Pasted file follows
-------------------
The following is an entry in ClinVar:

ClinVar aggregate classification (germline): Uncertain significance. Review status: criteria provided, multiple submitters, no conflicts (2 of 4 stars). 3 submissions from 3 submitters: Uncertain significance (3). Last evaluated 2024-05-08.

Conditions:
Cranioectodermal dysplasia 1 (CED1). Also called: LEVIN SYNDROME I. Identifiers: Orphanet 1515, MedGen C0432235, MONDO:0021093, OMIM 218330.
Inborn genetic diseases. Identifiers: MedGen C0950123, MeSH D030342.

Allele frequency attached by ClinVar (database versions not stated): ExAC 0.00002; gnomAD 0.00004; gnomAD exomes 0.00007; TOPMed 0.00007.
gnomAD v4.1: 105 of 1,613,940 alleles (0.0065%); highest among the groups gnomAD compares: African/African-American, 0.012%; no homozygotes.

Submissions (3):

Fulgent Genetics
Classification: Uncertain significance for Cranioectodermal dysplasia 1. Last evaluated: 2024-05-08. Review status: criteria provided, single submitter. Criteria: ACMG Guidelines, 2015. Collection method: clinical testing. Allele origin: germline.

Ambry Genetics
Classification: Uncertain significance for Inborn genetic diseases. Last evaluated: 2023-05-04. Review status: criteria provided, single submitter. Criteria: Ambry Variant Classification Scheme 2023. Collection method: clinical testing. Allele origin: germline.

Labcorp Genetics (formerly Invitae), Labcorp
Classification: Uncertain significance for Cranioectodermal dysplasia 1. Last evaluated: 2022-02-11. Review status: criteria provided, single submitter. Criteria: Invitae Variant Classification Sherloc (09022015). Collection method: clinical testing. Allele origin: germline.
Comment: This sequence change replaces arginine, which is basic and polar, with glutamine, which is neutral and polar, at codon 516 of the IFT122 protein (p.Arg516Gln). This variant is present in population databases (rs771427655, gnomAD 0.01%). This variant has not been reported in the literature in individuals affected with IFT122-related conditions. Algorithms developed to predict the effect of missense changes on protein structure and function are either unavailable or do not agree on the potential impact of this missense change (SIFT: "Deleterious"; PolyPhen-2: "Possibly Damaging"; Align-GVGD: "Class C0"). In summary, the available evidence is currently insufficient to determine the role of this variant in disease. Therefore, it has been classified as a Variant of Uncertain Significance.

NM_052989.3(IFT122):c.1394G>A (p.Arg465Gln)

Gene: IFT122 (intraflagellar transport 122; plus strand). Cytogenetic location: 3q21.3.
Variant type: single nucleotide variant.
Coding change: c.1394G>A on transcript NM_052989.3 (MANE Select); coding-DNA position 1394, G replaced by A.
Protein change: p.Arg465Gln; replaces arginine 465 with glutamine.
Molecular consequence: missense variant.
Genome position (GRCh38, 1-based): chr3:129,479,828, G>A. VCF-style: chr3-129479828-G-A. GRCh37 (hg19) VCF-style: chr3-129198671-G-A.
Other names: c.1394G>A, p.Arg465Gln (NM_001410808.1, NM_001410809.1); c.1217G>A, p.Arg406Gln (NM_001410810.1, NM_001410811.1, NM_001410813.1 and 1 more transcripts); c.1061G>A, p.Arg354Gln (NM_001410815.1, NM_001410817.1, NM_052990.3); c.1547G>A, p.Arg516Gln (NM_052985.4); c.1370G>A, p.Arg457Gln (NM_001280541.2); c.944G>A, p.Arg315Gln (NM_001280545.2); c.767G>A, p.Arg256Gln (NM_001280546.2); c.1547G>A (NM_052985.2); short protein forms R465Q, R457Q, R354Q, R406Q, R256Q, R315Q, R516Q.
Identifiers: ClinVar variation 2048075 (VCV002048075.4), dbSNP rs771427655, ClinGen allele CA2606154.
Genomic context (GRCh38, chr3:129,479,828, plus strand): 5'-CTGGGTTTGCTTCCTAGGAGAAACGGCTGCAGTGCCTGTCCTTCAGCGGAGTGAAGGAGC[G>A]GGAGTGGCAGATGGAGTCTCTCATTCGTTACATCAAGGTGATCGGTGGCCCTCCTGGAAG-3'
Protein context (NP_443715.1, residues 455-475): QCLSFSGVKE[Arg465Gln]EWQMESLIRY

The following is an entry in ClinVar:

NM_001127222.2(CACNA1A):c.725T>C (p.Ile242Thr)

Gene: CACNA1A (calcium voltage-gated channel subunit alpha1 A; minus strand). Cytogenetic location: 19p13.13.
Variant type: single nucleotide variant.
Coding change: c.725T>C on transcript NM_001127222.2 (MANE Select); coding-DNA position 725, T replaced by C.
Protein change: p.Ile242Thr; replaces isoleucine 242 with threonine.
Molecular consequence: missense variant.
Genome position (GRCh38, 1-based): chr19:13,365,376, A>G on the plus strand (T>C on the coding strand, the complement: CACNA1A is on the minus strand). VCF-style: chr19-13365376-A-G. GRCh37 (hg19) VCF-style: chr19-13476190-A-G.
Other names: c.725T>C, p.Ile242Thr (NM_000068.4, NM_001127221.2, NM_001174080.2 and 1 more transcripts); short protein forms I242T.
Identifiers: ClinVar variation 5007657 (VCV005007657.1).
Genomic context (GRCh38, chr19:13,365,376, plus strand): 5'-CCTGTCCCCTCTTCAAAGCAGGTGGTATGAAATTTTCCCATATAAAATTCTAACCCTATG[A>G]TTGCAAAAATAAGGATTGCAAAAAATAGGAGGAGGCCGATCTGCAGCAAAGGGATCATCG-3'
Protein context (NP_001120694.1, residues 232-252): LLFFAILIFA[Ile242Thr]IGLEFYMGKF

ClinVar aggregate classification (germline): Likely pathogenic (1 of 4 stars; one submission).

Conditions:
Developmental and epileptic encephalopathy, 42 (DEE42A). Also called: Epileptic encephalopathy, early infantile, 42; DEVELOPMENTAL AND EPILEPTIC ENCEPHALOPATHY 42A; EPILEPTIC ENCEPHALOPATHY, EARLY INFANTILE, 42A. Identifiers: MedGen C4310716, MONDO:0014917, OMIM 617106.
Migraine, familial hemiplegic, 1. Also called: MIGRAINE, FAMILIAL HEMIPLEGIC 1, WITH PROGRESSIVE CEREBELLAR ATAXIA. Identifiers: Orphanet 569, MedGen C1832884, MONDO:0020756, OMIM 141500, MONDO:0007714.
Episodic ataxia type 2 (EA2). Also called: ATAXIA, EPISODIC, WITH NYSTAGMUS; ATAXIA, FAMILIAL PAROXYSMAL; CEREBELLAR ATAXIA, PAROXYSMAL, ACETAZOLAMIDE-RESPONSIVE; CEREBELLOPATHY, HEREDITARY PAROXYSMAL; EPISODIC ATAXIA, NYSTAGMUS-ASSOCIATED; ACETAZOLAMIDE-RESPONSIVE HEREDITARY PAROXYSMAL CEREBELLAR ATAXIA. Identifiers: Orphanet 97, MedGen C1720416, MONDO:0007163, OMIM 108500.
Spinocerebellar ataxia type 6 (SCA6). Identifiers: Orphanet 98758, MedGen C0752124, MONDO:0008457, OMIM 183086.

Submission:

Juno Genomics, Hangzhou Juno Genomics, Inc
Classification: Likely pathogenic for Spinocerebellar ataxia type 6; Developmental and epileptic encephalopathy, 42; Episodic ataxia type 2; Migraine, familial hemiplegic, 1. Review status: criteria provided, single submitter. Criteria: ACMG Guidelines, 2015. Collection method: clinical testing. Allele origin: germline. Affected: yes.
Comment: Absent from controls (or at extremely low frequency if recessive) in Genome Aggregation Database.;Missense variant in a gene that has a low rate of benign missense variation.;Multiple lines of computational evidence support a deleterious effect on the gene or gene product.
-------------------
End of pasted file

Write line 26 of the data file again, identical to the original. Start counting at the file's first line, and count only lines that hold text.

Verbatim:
Protein context (NP_443715.1, residues 455-475): QCLSFSGVKE[Arg465Gln]EWQMESLIRY